Price Your Time

How long does it take you to make a mask? It might be five minutes, twenty minutes or longer depending on your skill level and the speed at which you work.

If you want to make $20 per hour and it takes you 15 minutes to make a mask, you can say that your time cost is $5 per mask.

Do Some Market Research

How much are masks selling for on average? You don’t want to price your masks too high if your competition is offering theirs for a much lower price.

Check online to see how much masks are going for and use that information to determine how much you’re comfortable listing your masks for.

Don’t Forget Shipping

If you sell your masks online, you’ll need to consider shipping. Many online selling sites will add shipping to your list price, but if you sell through your own site you’ll have to factor in shipping to your final listing price.

How to Sell Your DIY Face Masks

Once you have a decent-sized inventory, it’s time to start selling. You’ll need to think of where you want to sell your masks and how to market them.

Choose an Online Platform

There are plenty of options when it comes to selling goods online, and not just the better-known ones like Etsy, eBay and Amazon. Here are 15 places where you can sell your stuff online.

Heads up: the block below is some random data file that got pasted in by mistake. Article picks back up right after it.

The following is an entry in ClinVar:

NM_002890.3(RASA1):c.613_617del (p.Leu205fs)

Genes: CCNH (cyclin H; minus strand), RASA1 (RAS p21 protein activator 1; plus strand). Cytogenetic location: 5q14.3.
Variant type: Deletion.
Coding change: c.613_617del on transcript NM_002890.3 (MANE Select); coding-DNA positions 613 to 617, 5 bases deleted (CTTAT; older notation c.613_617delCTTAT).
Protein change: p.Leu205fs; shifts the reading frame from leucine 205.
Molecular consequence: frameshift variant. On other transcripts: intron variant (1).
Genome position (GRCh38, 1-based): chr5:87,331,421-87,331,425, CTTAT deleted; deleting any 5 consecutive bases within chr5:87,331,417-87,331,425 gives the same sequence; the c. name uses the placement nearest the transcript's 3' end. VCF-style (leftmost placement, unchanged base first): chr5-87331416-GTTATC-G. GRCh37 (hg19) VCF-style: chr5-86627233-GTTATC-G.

Online flea markets are another good option, but you’ll need to make sure the one you choose allows you to sell handmade items.

You can also consider options like Shopify and Squarespace, which give you your own store to manage instead of having you set up an account on a third-party site. Be aware that having your own online store carries some associated costs, so you’ll need to do your homework to make sure you’re not spending all your profits on your web-hosting platform.

Make Your Listing Appealing

When you are ready to list your masks, make sure your listings are easy to understand and feature good, clear photos of your masks.

The description should include details about the fabric, measurements and important facts like whether or not the mask has a pocket to add a filter. Write clearly and concisely, and use use keywords so your prospective customers will find your listing.

Take your photos in a well-lit area where the mask’s colors show up well. If possible, use a human to model how the mask fits. You can also take pictures of the mask lying flat on a table and folded up to make sure customers can see how the mask looks from the front and the sides.

Publicize Your Offerings

Once you’ve got your shop up and running, your next step is to share your shop. Post the link on your own social media platforms, and ask friends and family to share it with anyone they know who is interested in buying masks.

As the pandemic continues, the demand for cloth masks is likely to remain fairly high. Using your sewing skills to sell masks can help you earn some extra money – and keep others safe – during this time.

Cat Hiles is a contributor to The Penny Hoarder.